The Democrat-controlled state Senate voted 21-17 Thursday evening to approve a budget containing a corporate income tax so opposed by Democratic Gov. Phil Murphy that he's threatened to veto it once it lands on his desk.
The state Assembly was also expected to vote on the plan by the end of the night, potentially putting the Trenton power players on a collision course towards a government shutdown.
The voting followed hours of unsuccessful talks between leaders of the Legislature and representatives of the governor to hammer out a compromise budget package.
There is a June 30 deadline to implement a fiscal 2019 budget. The $36.5 billion budget approved by the Senate would bump the tax rate up to 13 percent, the highest in the nation. The first-term governor has said he wouldn't approve a budget that lacked a millionaires' tax and an increase of the sales tax up to 7 percent from 6.6 percent, both missing from the Legislature’s budget plan.
"The Legislature seems intent on keeping the legacy of [former Gov.] Chris Christie alive and with a budget to match," Murphy said at press conference late Thursday afternoon. "I will not put forward gimmicks and games that I know are ticking time bombs and call it a day."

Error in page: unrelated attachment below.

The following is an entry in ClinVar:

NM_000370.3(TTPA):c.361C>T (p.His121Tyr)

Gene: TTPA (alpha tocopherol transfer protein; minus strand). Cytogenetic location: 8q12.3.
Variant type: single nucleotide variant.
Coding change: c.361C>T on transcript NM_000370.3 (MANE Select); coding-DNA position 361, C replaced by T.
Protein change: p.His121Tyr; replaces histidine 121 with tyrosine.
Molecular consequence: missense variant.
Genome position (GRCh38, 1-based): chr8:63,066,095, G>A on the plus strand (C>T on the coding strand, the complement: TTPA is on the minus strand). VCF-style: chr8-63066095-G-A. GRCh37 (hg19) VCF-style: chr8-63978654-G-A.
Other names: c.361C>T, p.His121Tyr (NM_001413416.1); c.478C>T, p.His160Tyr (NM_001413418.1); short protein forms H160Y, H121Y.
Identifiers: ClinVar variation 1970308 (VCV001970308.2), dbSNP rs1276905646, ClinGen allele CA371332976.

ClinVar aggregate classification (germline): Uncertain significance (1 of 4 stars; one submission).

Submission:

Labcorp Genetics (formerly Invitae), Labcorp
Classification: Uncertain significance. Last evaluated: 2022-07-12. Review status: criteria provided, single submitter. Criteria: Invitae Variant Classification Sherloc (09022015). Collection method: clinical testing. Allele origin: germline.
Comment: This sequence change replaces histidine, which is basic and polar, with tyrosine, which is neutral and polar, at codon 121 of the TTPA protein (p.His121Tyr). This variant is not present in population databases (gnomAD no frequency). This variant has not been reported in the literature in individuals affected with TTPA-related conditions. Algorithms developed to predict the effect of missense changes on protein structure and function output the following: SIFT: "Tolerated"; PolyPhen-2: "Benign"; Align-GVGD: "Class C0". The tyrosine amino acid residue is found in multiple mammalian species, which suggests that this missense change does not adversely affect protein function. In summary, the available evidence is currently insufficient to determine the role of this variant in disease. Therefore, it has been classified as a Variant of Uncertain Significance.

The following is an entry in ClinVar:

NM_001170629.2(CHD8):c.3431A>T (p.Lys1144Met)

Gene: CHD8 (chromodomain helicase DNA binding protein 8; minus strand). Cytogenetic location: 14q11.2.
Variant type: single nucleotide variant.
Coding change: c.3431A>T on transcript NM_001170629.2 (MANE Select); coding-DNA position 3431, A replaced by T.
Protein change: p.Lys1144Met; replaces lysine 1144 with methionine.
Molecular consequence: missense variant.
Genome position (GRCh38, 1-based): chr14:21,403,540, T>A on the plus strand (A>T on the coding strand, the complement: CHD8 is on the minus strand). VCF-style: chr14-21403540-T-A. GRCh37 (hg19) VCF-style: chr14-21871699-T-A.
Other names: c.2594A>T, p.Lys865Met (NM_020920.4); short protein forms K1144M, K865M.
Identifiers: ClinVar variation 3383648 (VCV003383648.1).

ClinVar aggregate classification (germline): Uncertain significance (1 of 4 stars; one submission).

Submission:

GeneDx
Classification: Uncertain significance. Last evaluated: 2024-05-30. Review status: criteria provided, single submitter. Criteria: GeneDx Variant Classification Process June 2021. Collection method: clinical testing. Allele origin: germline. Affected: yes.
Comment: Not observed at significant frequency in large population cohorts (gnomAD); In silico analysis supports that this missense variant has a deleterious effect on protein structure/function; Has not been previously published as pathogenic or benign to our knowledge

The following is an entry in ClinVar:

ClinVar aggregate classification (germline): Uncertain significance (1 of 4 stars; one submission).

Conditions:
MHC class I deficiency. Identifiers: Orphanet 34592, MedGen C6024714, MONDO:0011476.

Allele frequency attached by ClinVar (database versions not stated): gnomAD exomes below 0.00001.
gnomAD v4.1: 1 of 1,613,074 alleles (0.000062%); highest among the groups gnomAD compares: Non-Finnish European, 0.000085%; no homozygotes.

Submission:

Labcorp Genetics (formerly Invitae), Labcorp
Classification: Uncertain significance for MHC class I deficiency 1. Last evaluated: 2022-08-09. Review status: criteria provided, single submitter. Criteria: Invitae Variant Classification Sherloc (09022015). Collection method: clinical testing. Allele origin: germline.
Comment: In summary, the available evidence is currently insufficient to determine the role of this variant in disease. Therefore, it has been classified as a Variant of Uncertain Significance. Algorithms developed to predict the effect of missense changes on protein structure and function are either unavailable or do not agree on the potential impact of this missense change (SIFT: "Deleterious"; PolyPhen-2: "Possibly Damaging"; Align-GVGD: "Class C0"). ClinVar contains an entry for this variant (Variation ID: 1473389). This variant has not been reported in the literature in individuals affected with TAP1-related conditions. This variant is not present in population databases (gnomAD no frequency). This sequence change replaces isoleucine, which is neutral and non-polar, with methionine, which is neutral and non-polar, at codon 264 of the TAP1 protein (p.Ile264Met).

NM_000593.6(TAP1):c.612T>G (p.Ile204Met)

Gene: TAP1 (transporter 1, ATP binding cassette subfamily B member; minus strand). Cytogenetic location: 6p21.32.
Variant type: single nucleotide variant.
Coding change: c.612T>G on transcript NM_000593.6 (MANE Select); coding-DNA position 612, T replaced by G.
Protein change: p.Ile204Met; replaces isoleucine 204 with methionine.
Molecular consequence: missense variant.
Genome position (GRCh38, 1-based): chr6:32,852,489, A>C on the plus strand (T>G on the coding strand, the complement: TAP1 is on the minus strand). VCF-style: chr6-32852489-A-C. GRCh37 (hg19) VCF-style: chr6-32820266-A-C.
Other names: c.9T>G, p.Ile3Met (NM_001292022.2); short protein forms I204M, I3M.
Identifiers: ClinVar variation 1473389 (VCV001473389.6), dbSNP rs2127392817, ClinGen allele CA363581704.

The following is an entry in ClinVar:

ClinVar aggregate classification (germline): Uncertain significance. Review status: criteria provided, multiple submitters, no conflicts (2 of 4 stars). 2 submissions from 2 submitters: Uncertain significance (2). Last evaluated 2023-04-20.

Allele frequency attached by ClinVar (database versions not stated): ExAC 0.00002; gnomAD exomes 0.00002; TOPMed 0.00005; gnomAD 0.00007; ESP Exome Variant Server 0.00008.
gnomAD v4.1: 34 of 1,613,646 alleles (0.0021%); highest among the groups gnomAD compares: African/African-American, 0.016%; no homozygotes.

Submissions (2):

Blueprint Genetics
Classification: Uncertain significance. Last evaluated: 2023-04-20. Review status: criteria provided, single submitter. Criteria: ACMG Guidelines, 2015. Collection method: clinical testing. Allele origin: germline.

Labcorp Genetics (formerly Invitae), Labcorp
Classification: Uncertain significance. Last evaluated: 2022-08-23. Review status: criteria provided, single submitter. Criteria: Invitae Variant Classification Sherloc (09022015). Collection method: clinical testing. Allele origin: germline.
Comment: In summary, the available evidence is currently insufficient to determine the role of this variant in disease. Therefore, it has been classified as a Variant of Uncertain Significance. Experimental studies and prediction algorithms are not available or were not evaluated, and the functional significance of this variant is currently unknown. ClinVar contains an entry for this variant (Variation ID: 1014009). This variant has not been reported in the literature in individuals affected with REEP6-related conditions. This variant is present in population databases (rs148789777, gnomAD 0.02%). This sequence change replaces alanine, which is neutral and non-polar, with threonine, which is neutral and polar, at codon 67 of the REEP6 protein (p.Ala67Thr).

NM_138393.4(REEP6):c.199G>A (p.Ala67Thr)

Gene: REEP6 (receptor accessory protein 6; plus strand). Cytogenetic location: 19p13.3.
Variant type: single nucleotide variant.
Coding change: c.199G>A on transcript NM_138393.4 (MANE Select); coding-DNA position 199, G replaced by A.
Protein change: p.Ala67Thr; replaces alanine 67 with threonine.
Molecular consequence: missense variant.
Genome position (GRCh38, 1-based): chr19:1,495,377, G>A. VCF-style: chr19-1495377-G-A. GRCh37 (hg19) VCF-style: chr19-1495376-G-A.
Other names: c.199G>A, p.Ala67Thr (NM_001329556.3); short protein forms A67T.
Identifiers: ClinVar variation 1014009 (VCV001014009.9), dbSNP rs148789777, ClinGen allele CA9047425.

Murphy took repeated jabs at Assembly Speaker Craig Coughlin and Senate President Stephen Sweeney, both also Democrats, and said that they were working with "alt. facts" in terms of their budget numbers.
As for the meetings which took place between Sweeney, Coughlin and Murphy throughout the day, Murphy said "there was a very disappointing rejection on their part of facts."
Murphy denied reports that he was considering a two phase-in of the sales tax up to 7 percent, and increasing the threshold of the millionaires' tax to residents earning above $5 million.
He also rejected rosy projections of upwards of $300 million in the state budget that could result from today's 5-4 U.S. Supreme Court decision to enable states to impose a sales tax on online purchases, even on retailers without a physical presence in the state.
The governor estimated the projections would likely be no less than $24 million.
Republicans on the sidelines of the internecine fight among Democrats signaled opposition to helping either side, as long as taxes were a key part of their budget proposals. Yet efforts continued to push something to the floor in the Senate and the Assembly that might muster enough votes to send a budget to Murphy, the prospect of a quick veto notwithstanding.